BY Keith Roulston
It’s not often that I get to review a book about living in this part of Ontario but, thankfully, Dorothy Brown Henderson periodically provides an opportunity to do so. Her most recent example is her novel, Dreaming in Grey .
A retired minister, most recently at Calvin Presbyterian Church in Exeter, Henderson is currently living in Waterloo. She has written three previous novels: The Season for Strawberries, Happy Are Those, and Dr. Bloom’s Event. She’s also written a cookbook: Loving it Local: Preparing Delicious Fresh Local Food. In fact she includes a couple of recipes as an appendix.
Dreaming In Grey covers five generations of a Grey County family, dating back to Granny Stewart in 1935, through her daughters, Jean, who marries a farmer and Edith, a school teacher; Jean’s daughter Ruth, who married farmer William Armstrong; their sons Greyson, who marries Debbie, and their children, Kep, Sara, Ben and Normie as well as Greyson’s younger brother, Tom.
The book begins with the current family in 2008, jumping backward in that most recent generation of the family, including the sudden death of Debbie, soon after the family moves to Markdale from a farm farther north in Grey. The story is centered around one of the children, Sara.
After 50-odd pages, it jumps back to the earlier branch of the family, in 1935, again around one of the children, Ruth, her aunt Edith, a teacher, and her grandmother, who live together in Flesherton.
Another roughly 50 pages and we’re back with Sara, whose father Greyson is hoping to become reeve of Markdale in the new era of municipal amalgamation in 2002.
We return to Flesherton in 1938 when Ruth prepares for high school while living with her Aunt Ruth and grandmother. During the war years, she marries William in 1939, while she’s still a teenager, and they begin an operation growing vegetables and hire the Farmerettes, a service of young women who helped with farm work when there was a shortage of labour during World War II. After they arrive, Ruth decides to attend the Hamilton Technical Institute to put her sewing talents to work helping meet the labour shortage and intensive work at war plants.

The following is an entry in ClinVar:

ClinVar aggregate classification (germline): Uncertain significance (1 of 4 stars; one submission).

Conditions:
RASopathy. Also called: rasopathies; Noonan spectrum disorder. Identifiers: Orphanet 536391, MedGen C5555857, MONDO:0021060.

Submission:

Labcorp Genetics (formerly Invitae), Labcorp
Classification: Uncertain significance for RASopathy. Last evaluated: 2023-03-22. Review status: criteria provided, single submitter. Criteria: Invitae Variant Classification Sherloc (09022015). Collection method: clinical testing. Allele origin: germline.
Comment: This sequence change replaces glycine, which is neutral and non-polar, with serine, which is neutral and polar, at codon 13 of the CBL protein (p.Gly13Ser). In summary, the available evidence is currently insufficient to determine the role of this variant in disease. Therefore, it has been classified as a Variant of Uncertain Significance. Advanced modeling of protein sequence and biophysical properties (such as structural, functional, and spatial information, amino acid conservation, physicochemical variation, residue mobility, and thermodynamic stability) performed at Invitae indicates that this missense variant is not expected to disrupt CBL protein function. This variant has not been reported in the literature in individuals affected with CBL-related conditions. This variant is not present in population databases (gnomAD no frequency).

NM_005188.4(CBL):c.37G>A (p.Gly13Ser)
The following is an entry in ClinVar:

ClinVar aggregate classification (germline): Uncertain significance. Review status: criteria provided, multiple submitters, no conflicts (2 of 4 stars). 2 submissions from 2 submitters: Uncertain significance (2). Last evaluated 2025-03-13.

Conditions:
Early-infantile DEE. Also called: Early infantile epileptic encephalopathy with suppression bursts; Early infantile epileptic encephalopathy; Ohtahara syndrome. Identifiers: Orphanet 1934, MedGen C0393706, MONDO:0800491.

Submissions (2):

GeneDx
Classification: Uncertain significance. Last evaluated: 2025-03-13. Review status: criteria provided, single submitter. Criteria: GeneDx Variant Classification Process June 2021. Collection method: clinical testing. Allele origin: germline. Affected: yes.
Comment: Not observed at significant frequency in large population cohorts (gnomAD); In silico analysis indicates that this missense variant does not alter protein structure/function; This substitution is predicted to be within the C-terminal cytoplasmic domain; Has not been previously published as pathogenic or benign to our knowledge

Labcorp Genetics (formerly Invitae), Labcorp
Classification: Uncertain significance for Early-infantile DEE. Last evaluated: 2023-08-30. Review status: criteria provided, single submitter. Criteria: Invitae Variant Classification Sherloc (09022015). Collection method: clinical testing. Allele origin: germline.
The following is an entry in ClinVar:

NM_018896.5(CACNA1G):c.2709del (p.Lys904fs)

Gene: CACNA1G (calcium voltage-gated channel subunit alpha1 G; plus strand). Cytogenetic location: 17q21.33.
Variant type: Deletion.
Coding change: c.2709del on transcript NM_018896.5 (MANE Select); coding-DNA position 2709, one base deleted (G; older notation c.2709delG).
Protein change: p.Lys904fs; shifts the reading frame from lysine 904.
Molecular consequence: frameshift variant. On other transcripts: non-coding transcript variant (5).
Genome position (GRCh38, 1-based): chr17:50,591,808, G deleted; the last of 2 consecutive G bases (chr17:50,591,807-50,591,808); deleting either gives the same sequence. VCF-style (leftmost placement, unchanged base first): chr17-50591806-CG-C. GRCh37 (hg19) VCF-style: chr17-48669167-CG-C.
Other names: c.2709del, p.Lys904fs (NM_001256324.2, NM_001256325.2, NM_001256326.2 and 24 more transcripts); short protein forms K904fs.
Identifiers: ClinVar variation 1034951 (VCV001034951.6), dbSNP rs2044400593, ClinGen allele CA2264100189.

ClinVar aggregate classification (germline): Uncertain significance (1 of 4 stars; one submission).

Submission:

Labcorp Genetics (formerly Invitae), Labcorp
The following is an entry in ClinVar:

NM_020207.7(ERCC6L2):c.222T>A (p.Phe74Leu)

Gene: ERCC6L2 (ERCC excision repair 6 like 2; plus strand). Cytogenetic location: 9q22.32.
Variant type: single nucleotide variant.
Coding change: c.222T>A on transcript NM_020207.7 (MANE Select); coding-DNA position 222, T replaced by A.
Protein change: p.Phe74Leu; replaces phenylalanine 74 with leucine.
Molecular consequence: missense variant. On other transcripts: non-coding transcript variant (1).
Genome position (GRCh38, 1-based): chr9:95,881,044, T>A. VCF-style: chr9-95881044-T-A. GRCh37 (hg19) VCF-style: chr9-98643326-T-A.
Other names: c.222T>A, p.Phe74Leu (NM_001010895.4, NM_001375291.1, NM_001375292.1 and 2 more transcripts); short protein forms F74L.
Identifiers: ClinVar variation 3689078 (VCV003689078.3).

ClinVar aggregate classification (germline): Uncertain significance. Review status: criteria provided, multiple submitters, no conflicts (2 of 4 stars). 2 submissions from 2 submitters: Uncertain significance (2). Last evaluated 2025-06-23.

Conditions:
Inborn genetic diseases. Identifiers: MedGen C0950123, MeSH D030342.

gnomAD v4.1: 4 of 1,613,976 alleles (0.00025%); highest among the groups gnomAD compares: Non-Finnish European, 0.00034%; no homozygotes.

While she’s away, William gets one of the Farmerettes pregnant and a bitter Ruth comes home to adopt the baby, Greyson, and raise him. Much later, when she is 41, too old she thought to get pregnant, she has a son Tom. Greyson and Tom, 20 years apart in age, never get along. We end the story with Sara in 2009 when she and her brother Kep meet for Christmas. More secrets are revealed.
If it seems like a lot to keep in your mind, it is. It becomes a little hard to keep all the people straight in all the time periods. Still, Henderson has many good story lines to reveal — such as the Farmerettes. She’s also anxious to show us something of Agnes Macphail, a Member of Parliament from Grey and an early member the of the Co-operative Commonwealth Federation (CCF) the forerunner of the New Democratic Party.
There are other items about the interesting history of Grey, such as the settlement of Black refugees from the U.S. on the Old Durham Road in the 1800s, all gone by the 1930s. There’s a sense of what the Depression was like for people who had little, even if they didn’t starve.
Indeed sometimes it seems as if Henderson wants to make sure readers are aware of as much of the story of northern Grey as possible and sometimes it seems they might get swallowed up by the history.
Still, despite that, it’s an enjoyable leap into the story of Grey over 80 years and there are interesting characters for readers to care about. Whether you’re from Grey or just want to learn about it, you may enjoy this book.◊